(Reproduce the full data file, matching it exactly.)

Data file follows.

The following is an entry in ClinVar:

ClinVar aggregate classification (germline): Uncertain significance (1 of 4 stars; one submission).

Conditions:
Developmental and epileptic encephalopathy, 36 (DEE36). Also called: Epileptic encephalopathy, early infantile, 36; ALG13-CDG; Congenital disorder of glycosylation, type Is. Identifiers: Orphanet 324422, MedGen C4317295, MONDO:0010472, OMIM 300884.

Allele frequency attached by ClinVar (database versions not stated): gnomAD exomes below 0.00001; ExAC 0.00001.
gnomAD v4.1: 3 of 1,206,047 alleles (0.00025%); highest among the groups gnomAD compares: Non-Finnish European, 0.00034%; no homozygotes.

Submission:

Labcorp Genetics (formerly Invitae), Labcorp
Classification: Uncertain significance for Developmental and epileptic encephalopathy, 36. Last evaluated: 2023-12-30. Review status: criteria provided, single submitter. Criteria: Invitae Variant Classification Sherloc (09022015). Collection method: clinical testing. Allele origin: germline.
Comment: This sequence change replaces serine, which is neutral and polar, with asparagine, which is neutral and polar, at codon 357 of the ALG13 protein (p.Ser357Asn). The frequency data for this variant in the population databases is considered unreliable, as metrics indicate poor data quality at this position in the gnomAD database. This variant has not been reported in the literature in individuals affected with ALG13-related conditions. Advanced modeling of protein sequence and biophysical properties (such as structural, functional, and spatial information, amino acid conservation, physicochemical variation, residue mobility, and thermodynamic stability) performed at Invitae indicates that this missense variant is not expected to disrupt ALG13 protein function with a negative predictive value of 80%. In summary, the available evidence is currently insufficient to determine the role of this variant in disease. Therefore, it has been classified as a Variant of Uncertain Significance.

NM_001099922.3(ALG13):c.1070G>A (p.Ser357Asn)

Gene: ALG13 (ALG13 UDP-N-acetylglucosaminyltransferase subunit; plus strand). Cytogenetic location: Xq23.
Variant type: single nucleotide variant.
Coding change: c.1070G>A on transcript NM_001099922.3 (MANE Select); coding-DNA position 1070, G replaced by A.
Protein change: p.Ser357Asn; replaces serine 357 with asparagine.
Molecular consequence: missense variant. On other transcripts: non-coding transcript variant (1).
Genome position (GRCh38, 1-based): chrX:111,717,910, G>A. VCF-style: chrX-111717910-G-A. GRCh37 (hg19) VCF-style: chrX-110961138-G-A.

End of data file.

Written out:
The following is an entry in ClinVar:

ClinVar aggregate classification (germline): Uncertain significance (1 of 4 stars; one submission).

Conditions:
Developmental and epileptic encephalopathy, 36 (DEE36). Also called: Epileptic encephalopathy, early infantile, 36; ALG13-CDG; Congenital disorder of glycosylation, type Is. Identifiers: Orphanet 324422, MedGen C4317295, MONDO:0010472, OMIM 300884.

Allele frequency attached by ClinVar (database versions not stated): gnomAD exomes below 0.00001; ExAC 0.00001.
gnomAD v4.1: 3 of 1,206,047 alleles (0.00025%); highest among the groups gnomAD compares: Non-Finnish European, 0.00034%; no homozygotes.

Submission:

Labcorp Genetics (formerly Invitae), Labcorp
Classification: Uncertain significance for Developmental and epileptic encephalopathy, 36. Last evaluated: 2023-12-30. Review status: criteria provided, single submitter. Criteria: Invitae Variant Classification Sherloc (09022015). Collection method: clinical testing. Allele origin: germline.
Comment: This sequence change replaces serine, which is neutral and polar, with asparagine, which is neutral and polar, at codon 357 of the ALG13 protein (p.Ser357Asn). The frequency data for this variant in the population databases is considered unreliable, as metrics indicate poor data quality at this position in the gnomAD database. This variant has not been reported in the literature in individuals affected with ALG13-related conditions. Advanced modeling of protein sequence and biophysical properties (such as structural, functional, and spatial information, amino acid conservation, physicochemical variation, residue mobility, and thermodynamic stability) performed at Invitae indicates that this missense variant is not expected to disrupt ALG13 protein function with a negative predictive value of 80%. In summary, the available evidence is currently insufficient to determine the role of this variant in disease. Therefore, it has been classified as a Variant of Uncertain Significance.

NM_001099922.3(ALG13):c.1070G>A (p.Ser357Asn)

Gene: ALG13 (ALG13 UDP-N-acetylglucosaminyltransferase subunit; plus strand). Cytogenetic location: Xq23.
Variant type: single nucleotide variant.
Coding change: c.1070G>A on transcript NM_001099922.3 (MANE Select); coding-DNA position 1070, G replaced by A.
Protein change: p.Ser357Asn; replaces serine 357 with asparagine.
Molecular consequence: missense variant. On other transcripts: non-coding transcript variant (1).
Genome position (GRCh38, 1-based): chrX:111,717,910, G>A. VCF-style: chrX-111717910-G-A. GRCh37 (hg19) VCF-style: chrX-110961138-G-A.